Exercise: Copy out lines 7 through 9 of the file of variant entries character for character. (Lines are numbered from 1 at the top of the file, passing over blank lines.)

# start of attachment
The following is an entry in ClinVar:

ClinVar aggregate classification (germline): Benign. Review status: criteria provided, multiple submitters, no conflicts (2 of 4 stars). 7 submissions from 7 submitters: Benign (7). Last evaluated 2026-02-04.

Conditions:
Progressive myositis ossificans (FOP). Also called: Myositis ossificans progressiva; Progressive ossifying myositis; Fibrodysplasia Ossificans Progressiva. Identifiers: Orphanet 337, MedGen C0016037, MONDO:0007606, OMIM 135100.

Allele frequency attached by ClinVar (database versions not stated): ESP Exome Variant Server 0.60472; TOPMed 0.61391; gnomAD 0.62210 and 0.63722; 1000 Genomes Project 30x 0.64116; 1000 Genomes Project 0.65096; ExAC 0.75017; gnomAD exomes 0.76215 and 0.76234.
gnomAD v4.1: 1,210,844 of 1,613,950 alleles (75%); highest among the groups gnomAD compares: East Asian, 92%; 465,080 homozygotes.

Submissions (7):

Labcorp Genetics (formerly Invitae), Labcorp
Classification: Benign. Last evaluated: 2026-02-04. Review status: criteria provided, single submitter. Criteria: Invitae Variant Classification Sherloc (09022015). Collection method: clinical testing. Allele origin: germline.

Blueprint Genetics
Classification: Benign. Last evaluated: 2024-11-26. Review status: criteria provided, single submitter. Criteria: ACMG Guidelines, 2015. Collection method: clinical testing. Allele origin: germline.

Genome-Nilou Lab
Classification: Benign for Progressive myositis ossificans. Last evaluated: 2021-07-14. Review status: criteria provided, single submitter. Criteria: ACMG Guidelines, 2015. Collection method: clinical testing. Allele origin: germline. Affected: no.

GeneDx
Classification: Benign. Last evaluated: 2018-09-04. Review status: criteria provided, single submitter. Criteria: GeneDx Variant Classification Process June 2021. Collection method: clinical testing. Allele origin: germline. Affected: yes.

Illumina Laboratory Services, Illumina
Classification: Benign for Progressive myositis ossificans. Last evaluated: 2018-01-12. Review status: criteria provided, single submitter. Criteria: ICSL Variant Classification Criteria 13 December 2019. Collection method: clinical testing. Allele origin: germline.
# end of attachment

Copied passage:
Submissions (7):

Labcorp Genetics (formerly Invitae), Labcorp
Classification: Benign. Last evaluated: 2026-02-04. Review status: criteria provided, single submitter. Criteria: Invitae Variant Classification Sherloc (09022015). Collection method: clinical testing. Allele origin: germline.